Earthquake Maps Reveal Higher Risks for Much of U.S.

New government maps extend hazard zones in eastern, central, and western U.S.

The 5.8 magnitude earthquake that struck Virginia on August 24, 2011, damaged monuments like Washington, D.C.'s National Cathedral. The temblor also provided data scientists have used to produce new hazard maps.

Look out, South Carolina, Illinois, and Missouri. Although California is well known for earthquakes, new federal government maps extend the high-risk zones for temblors across much more of the country.

On Thursday, the United States Geological Survey (USGS) announced updated U.S. National Seismic Hazard Maps, which reflect the most current scientific views on where future earthquakes will occur, how often they will occur, and how hard the ground will shake.

Since the agency's previous maps were released in 2008, "the general patterns of earthquakes across the U.S. have not changed significantly, but lots of the details have changed," says Mark Petersen, who leads the USGS's mapping efforts from Denver as chief of the National Seismic Hazard Project.

The maps are widely used by engineers and planners to design buildings and infrastructure to withstand earthquakes, and Petersen says his agency will be working with that sector to decide if building codes need to be updated. (Watch "Earthquake 101.")

New Data

The maps were drawn from new seismic data collected over the past several years as well as improved computational modeling done at the University of California, Berkeley and elsewhere.

The maps also draw from GPS data of movement along fault lines, the first time such data has been used by the USGS in this way, says Petersen. GPS data has allowed scientists to monitor much wider areas than was previously possible with limited laser studies.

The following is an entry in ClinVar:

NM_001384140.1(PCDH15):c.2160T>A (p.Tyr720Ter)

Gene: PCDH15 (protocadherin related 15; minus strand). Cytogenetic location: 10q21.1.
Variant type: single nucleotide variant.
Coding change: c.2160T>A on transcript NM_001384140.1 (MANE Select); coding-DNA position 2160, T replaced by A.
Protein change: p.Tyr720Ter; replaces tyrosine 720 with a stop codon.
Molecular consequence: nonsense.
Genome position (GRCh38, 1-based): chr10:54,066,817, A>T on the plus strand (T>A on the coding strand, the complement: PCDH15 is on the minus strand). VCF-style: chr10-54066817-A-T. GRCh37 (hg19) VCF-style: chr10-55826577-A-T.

In a report accompanying the maps, the USGS points out that while all U.S. states have some potential for earthquakes, 42 of the 50 states "have a reasonable chance of experiencing damaging ground shaking from an earthquake in 50 years," which is generally considered the typical lifetime of a building. Sixteen of those states have a "relatively high likelihood" of damaging shaking.

Based on historic trends, the regions most at risk remain the West Coast, the Intermountain West, and several known active regions in the central and eastern U.S., including near New Madrid, Missouri, and Charleston, South Carolina.

The 16 states at highest risk of quakes are Alaska, Arkansas, California, Hawaii, Idaho, Illinois, Kentucky, Missouri, Montana, Nevada, Oregon, South Carolina, Tennessee, Utah, Washington, and Wyoming.

The epicenter of the 2011 quake, the East Coast's largest since 1944, was located outside Mineral, Virginia, where buildings were damaged.

Expanded Risks

Petersen says several areas have a higher potential for bigger earthquakes than previously thought. Among them is much of the eastern U.S.

Scientists historically hadn't had a lot of earthquake data from the eastern part of the country, but the magnitude 5.8 earthquake that struck Virginia in 2011 was felt by tens of millions of people and was recorded by numerous data centers. The quake caused structural damage, including to historic monuments in Washington, D.C., and taught scientists a lot about the regional geology by "enhancing our data set immensely," says Petersen.

The new maps also reflect expanded earthquake risk around the New Madrid Seismic Zone in southwestern Missouri; the zone stretches into Illinois, Indiana, Kentucky, Tennessee, Mississippi, and Arkansas. A series of earthquakes up to magnitude 8.1 devastated that area in 1811 and 1812.

Higher risk is also seen across much of the West Coast, thanks to new data from California and the Northwest's Cascadia Subduction Zone.

In a statement, Jim Harris, a member and former chair of the Provisions Update Committee of the Building Seismic Safety Council, said the building industry is reviewing the new maps with an eye toward updating codes. "The committees preparing those standards welcome this updated USGS information as a basis for making decisions and continuing to ensure the most stable and secure construction," he said.

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